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HMRC internal manual

Compliance Handbook

From
HM Revenue & Customs
Updated
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Penalties for Inaccuracies: In what circumstances is a penalty payable: Who is a person

You must check the date from which these rules apply for the tax or duty you are dealing with. See CH81011 for full details.

A person ‘P’ for penalty purposes may be one or more of the following:

  • an individual
  • a company, see CH84620 for guidance on an officer of the company
  • a partner, see CH84710
  • a partnership (other than for IT, CGT and CT), see CH84710
  • a representative member of a VAT group, see CH84530
  • a personal representative (this can be a lay person, a professional, or a corporate entity)
  • a trustee
  • a pension scheme administrator
  • a taxable company, see BPTM1000
  • a public body, such as a local authority, NHS trust, charity, university, police body or trade union
  • a Crown body
  • collectives, partnerships and co-operatives that come together as a group for the production of biofuel
  • any person who is at that time the responsible person for a taxable oil field, whether or not they gave us the inaccurate return. This only applies to a participator’s return made under OTA75/SCH2/PARA2, and
  • any single entry that has multiple VAT divisional registrations under S46(1) VATA94. The individual registrations are “component parts” of a single person.

Any one person ‘P’ is the individual or legal entity who is responsible for

  • giving us an accurate document or taking reasonable step to notify us of an under-assessment, and
  • paying any penalty for that inaccuracy or under-assessment.

Where a person ‘P’ has both these responsibilities in more than one capacity, for example as an individual taxpayer and an employer, they are the same ‘P’.

Example 1, Leroy is a self-employed gardener. He is responsible for taking reasonable care to give us his accurate personal self-assessment return and accurate RTI returns for his employees. Because he will have to pay any penalty for inaccuracies in either of these returns, he is the same ‘P’ for penalty purposes in both capacities.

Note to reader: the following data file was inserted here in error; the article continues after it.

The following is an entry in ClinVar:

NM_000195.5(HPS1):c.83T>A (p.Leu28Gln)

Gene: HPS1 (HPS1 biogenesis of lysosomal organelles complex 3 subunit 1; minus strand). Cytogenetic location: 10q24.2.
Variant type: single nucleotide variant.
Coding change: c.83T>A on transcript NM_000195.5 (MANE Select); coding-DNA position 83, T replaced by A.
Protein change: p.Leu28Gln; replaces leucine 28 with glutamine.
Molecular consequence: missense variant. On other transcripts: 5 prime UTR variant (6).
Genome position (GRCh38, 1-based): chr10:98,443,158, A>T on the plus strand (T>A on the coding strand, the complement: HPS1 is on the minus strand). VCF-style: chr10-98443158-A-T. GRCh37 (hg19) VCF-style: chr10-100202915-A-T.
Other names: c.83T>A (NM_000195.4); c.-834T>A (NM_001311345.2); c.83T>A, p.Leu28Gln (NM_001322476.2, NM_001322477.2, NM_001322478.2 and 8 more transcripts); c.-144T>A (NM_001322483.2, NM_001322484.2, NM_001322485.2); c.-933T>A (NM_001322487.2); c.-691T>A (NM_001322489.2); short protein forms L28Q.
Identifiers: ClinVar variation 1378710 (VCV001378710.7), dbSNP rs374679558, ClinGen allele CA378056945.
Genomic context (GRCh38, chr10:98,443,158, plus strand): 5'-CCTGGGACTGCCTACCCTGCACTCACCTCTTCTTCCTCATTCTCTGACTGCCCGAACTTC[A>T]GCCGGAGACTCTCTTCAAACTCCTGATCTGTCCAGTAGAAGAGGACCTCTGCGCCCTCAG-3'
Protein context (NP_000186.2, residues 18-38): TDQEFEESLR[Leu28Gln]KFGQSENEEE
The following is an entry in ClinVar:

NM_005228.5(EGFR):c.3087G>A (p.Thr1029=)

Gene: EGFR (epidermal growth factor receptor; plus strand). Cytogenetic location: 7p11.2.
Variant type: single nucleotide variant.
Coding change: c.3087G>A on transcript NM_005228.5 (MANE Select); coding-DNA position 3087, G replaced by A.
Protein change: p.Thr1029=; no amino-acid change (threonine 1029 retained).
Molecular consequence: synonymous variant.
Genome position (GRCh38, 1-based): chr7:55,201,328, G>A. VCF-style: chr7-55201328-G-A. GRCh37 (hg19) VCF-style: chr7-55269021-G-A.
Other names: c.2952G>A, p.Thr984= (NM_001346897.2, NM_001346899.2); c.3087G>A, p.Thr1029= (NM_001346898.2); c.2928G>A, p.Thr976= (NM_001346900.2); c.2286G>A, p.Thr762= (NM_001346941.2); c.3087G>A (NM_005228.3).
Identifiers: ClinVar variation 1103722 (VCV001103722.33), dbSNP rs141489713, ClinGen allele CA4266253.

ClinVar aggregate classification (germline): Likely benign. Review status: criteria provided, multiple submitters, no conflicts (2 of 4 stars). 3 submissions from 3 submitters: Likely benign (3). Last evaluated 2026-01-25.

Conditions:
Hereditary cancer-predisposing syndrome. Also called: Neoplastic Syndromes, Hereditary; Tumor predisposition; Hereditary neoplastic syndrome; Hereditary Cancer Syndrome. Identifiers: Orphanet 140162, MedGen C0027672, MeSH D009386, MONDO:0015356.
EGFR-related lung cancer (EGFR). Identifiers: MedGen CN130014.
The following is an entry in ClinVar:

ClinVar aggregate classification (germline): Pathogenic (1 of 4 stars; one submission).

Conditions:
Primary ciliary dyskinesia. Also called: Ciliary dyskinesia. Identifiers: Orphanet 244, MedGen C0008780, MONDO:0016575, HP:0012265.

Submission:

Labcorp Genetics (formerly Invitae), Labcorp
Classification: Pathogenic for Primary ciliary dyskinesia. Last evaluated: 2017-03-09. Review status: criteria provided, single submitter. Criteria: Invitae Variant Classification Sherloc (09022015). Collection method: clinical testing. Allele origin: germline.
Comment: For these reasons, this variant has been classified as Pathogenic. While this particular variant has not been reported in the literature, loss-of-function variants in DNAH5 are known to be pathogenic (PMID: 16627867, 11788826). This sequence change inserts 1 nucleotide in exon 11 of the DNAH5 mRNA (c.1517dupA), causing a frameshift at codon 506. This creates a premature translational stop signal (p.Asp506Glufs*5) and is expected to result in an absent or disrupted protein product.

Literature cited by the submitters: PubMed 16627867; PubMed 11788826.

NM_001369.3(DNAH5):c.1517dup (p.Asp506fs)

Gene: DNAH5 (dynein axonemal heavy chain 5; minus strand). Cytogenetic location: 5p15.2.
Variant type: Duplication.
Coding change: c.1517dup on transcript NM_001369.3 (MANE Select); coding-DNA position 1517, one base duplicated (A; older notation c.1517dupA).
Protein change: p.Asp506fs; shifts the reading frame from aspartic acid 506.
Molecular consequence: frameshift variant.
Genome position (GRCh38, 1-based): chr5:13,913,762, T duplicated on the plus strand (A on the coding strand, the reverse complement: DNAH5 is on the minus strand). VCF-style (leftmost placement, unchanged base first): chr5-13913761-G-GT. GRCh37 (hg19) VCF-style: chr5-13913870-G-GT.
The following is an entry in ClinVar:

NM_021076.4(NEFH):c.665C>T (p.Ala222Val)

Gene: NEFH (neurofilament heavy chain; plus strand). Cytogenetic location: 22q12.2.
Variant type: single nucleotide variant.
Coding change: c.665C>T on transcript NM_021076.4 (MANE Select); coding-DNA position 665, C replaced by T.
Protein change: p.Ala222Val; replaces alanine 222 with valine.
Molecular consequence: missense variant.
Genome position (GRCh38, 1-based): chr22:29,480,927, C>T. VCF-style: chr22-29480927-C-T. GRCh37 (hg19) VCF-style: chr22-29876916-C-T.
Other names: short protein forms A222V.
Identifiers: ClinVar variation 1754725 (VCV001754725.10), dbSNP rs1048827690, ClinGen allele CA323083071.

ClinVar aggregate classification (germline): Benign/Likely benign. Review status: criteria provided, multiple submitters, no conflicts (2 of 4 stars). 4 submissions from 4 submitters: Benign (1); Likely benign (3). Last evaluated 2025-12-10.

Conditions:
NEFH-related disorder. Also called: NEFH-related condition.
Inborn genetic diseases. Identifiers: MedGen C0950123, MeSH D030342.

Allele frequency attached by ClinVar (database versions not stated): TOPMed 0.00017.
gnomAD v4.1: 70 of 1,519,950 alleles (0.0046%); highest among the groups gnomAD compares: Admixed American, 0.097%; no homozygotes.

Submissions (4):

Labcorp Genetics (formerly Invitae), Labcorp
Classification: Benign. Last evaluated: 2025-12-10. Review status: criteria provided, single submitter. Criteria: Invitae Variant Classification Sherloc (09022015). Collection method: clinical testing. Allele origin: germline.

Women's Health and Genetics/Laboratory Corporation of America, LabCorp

Example 2, Stella, is the company secretary for two companies. She is responsible for taking reasonable care to give us her accurate personal self-assessment return and accurate company returns for the two companies. Where there are careless inaccuracies in the company returns she will not have to pay these penalties because she is only ‘P’ for penalty purposes in a personal capacity when giving her personal return. Each company must individually pay any penalties and will therefore each have their own individual capacity as ‘P’ for penalty purposes. Each company as ‘P’ will however be the same ‘P’ for other responsibilities such as giving us accurate RTI returns. Stella in the capacity of company secretary for one company is not the same ‘P’ for penalty purposes as when she is acting as company secretary for the other company because each company is individually responsible for paying any penalty.

Example 3, Ali, is an employed accountant and acts in a self-employed professional capacity as Personal Representative for deceased taxpayers’ estates. He is responsible for taking reasonable care to give us his accurate self-assessment return and accurate IHT returns for each individual estate. Because he will have to pay any penalties for inaccuracies in either his personal return or the IHT returns for each of the estates, he is the same ‘P’ for penalty purposes in each capacity. As an accountant he is not personally responsible for either giving us his client’s returns or paying any penalties, so he has no capacity as ‘P’ in respect of his client’s tax affairs. There may be circumstances however where an accountant is liable to a penalty under Para 1A, Schedule 24 as ‘T’, if the inaccuracy is attributable to their actions, see CH81165.